James Hetfield, Metallica’s singer, songwriter, and guitarist, has made reference to his lack of formal knowledge of music theory many times in interviews and elsewhere. He does mention being taught basic music theory by the late Cliff Burton, but it’s unlikely he spent time in a class spelling out the relative minor of F major.
Simply put, some great Rock and Heavy Metal guitar players have little or no understanding of music theory.
In order to compensate for their lack of knowledge of music theory, these rock musicians usually develop exceptional aural skills. They are able to “hear” things (either from other musicians or in their minds) and easily figure them out on their guitar.
In the end, it’s the result that counts, and, even without formally learning music theory, James Hetfield has proven himself to be one of the world’s best rhythm guitar players and songwriters.
Nonetheless, learning music theory has many benefits for Rock guitar players.
Before I started learning music theory, I was getting all this new information on how to play the guitar, but I simply couldn’t connect the dots.
I knew what a D major and a D minor were, and how to play them on the guitar. I could also observe that the minor chords sounded a little ‘sadder‘. But I couldn’t understand what was really going on! I didn’t know what a scale was, let alone that the D major chord is built on the first, third, and fifth notes of the D major scale.
Things started to make sense when I started learning music theory. I began to understand why certain notes sounded good together, while others sounded more jarring to the ear, the concept of consonance and dissonance.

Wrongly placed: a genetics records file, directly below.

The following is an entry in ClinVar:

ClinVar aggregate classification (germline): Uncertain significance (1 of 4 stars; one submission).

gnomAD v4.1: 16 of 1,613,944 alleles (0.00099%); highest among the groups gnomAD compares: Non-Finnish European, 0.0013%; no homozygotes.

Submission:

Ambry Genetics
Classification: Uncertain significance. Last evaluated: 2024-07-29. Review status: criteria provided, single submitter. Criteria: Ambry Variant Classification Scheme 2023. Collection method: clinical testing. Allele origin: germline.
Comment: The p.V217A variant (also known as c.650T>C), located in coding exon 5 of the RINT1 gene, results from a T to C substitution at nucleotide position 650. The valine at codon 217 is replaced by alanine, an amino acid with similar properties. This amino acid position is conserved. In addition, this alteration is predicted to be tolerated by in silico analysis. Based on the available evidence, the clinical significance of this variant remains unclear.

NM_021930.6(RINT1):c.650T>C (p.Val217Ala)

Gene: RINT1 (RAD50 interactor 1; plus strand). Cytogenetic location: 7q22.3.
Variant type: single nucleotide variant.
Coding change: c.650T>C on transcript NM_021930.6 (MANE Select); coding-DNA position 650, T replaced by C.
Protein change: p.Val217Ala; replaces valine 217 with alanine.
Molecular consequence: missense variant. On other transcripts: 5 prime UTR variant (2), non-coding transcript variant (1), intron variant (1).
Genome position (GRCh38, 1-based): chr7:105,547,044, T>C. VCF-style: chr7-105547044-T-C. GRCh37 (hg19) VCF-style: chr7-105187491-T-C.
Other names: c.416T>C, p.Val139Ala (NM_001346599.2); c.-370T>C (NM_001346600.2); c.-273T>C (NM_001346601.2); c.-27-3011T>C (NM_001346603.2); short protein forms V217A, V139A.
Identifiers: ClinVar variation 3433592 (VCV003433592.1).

Eventually, when I started writing my own rock songs, music theory proved to be even more valuable. It was as if I was presented with a huge palette, illustrating the elements of music, from which I could pick, choose and apply in my songs.
For instance, something I found very valuable was learning how every scale tone can be harmonized with a chord and how the relationship between those chords creates the harmony of the song.
Let’s say you know zero music theory but know how to play a major scale pattern on your guitar.
You start the scale on note C, then, play the notes D, E, F, G, A, and B until you come back to C again.
If you know the names of the notes on the guitar fretboard, you’ll notice that the notes C, D, E, F, G, A, and B appear in the pattern you’ve learned.
Music theory explains why that pattern exists and why it is useful for expressing certain emotions through music. There’s a logical reason why that sequence of notes can be used to make music, as well as why you need more scales than the major to play rock and metal (because the major scale has a happy sound and isn’t commonly used in these genres).
It also tells you that each note is harmonized by a chord, which, in the case of the notes in C major would be the C major, D minor, E minor, F major, G major, A minor, and B diminished chords.
It tells you what role each chord has in the key it is played in. For instance, if you play G major followed by C major, the progression will sound very conclusive because G major is the fifth degree of the C major scale, which is referred to as a perfect cadence.
You will learn that in any key if you play the fifth chord followed by the first, (ex D major followed by G major) it will produce the same conclusive effect.